Super Mario Maker For Nintendo 3DS
Super Mario Maker on Wii U quickly became a phenomenon after its release in 2015. More so than playing and building levels, seeing the creations of others became a popular spectator sport as makers came up with the most creative and difficult ways to challenge Mario players. Much of the charm of the console game (like its easy-to-use creation tools and perfect platforming) make it over to the 3DS. However, one of its most important features did not make the transition: sharing levels online. It holds the game back, but I still found plenty to appreciate about the portable Mario Maker.
Mario Maker on Wii U carefully doled out its tutorials over the course of a few days. You had to wait to learn new lessons and get new tools. This was done to not overwhelm players, but many like me advanced their Wii U’s internal clock in order to get access to all the tools faster. The tutorials of the 3DS version can be ignored, but are available all at once if you want them and the game is better for it. The optional tutorial serves as a nice refresher and features some funny dialogue between your previous trainer, Mary, and the edamame-obsessed pidgeon, Yamamura. It also puts a stronger emphasis not on just how to use the tools, but what makes a good Mario level.
Not all the creation options are available from the beginning. To unlock the advanced ones, you need to play through the new-for-3DS mode Super Mario Challenge – a collection of more than 70 new levels created by Nintendo. Each level also features a pair of medals awarded for completing specific tasks, like only defeating a certain type of enemy or getting a certain amount of coins. Going after these medals is fun, especially the stranger qualifiers that make you rethink how you play Mario. These levels are high-quality and offer incidental tutorial on what makes a good Mario level. Super Mario Challenge is a fun platformer campaign, and getting new mechanics is a worthwhile unlock. I prefer this way of expanding the tools over having to wait, or “hack” my Wii U.
The condensed 3DS screen makes each version of Mario, from 8-bit to modern, look great. The visual disparity between the Wii U and 3DS versions is minor, and it runs smoothly on the handheld, which makes the platforming as good as it has ever been. The switch between editing a level and playing it involves a brief load, but it does not slow things down enough to impede the process of instantly testing your creations. The touch-screen works well, too, making the act of dragging the bricks and enemies onto the screen simple and easy.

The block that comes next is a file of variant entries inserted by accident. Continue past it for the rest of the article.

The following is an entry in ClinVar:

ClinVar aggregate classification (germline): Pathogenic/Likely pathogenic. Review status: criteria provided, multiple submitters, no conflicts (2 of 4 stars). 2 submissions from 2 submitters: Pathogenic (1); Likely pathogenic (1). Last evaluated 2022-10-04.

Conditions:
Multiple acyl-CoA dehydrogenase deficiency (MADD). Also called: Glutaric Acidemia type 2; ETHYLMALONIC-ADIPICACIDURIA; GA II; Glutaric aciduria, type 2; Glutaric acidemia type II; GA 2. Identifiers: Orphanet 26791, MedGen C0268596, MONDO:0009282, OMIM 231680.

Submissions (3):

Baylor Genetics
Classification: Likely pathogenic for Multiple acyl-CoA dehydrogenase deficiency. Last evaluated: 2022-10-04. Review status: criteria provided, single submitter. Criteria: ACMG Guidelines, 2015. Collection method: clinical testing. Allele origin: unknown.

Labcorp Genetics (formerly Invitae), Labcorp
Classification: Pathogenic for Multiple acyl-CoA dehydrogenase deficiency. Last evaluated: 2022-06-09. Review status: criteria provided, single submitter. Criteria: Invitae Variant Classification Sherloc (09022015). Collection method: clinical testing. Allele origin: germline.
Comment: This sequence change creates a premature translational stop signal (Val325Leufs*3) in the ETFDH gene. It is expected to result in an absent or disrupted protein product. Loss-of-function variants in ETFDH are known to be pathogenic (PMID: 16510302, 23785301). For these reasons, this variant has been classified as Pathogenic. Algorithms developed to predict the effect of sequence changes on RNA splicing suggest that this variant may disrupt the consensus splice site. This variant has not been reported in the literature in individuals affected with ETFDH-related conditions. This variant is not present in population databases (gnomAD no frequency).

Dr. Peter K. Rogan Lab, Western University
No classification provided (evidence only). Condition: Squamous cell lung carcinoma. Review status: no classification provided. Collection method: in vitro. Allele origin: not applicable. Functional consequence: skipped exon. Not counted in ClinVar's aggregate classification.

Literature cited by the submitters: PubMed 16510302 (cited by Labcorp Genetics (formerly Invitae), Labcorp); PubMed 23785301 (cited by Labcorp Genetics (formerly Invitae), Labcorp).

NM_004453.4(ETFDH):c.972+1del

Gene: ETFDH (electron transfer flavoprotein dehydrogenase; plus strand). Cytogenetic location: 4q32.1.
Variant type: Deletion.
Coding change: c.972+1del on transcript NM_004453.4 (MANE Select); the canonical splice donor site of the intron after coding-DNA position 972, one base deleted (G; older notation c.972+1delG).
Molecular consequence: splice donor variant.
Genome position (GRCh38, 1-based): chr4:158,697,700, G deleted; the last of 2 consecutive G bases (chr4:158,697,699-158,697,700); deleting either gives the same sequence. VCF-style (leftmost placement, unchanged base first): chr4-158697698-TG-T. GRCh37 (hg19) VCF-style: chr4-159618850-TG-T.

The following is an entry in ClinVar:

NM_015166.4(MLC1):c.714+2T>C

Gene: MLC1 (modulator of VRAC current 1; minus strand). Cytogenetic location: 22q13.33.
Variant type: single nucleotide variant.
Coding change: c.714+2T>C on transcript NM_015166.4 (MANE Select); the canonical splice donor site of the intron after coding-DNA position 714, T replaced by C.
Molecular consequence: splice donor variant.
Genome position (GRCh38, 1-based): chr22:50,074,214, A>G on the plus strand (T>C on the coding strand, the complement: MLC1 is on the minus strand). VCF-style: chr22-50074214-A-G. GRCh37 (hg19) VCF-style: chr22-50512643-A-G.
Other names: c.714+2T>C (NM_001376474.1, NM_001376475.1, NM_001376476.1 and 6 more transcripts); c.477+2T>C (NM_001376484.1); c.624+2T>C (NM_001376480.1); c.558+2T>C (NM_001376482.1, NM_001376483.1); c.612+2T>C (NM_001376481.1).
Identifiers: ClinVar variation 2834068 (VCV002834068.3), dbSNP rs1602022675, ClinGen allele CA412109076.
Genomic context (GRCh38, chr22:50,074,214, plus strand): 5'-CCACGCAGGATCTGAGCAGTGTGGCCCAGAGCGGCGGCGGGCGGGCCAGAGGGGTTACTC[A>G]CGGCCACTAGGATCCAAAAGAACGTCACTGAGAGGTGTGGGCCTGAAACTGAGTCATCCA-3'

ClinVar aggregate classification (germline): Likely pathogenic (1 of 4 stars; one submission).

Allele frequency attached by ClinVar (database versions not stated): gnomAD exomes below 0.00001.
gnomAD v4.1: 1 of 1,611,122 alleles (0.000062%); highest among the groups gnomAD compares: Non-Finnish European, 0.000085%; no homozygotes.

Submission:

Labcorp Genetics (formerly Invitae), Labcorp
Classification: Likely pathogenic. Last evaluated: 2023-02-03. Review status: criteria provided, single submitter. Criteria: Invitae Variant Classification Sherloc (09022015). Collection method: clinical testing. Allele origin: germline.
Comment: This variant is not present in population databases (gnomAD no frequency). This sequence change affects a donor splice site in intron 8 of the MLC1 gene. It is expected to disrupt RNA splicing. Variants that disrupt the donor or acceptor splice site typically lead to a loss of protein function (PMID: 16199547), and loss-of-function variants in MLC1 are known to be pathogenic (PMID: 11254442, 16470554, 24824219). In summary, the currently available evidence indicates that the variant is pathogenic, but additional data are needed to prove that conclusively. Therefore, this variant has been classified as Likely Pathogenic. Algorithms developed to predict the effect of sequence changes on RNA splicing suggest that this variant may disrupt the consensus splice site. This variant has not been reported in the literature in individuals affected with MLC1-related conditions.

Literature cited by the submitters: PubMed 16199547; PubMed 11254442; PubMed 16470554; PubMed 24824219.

Online functionality, which is all found in the Course World mode, is present, but severely limited. You can play 100 Mario Challenge, which throws 100 random user-created levels from the Wii U version at you, or play Recommended Courses, which lets you choose from a collection of Wii U courses with positive feedback. On 3DS, seeking out specific levels or uploading your creations online is not possible. Those options made Mario Maker on Wii U the phenomenon it became, and to see them gone on 3DS is confusing and makes Course World a far less attractive destination. There simply isn’t much incentive to explore Course World outside of hoping you run into an interesting course someone made with the Wii U version of the game.
The only way to share levels with friends is to do it locally or through Street Pass. Exchanging levels with the person standing next to you is easy and quick. Sharing this way does not require you to beat the levels, which means you can send your friend an impossible undertaking. Challenging your friends with difficult levels was a highlight on the Wii U version; knowing a level could be completed was an important factor in sharing levels, and to see that requirement axed is another head-scratching limitation. The lack of online sharing theoretically encourages local collaboration, but I don’t enjoy trading levels back and forth to make changes. This new system makes it feel like I am passing along an unfinished painting, rather than a masterpiece meant to be appreciated.
Not being able to share levels online to get global feedback (or show off your creation to a friend across the country) holds the 3DS version of Super Mario Maker back significantly. The fun community aspect is almost entirely gone, which is disheartening. The ability to create, however, still feels great, and playing all of Nintendo’s new levels is worthwhile. Mario Maker encourages creativity and continues to be one of the best level creation tools ever made, but the limitations on sharing make the 3DS version an inferior experience compared to the Wii U original.
Mario Maker 3DS continues to be one of the best level creation tools ever made, despite new limitations.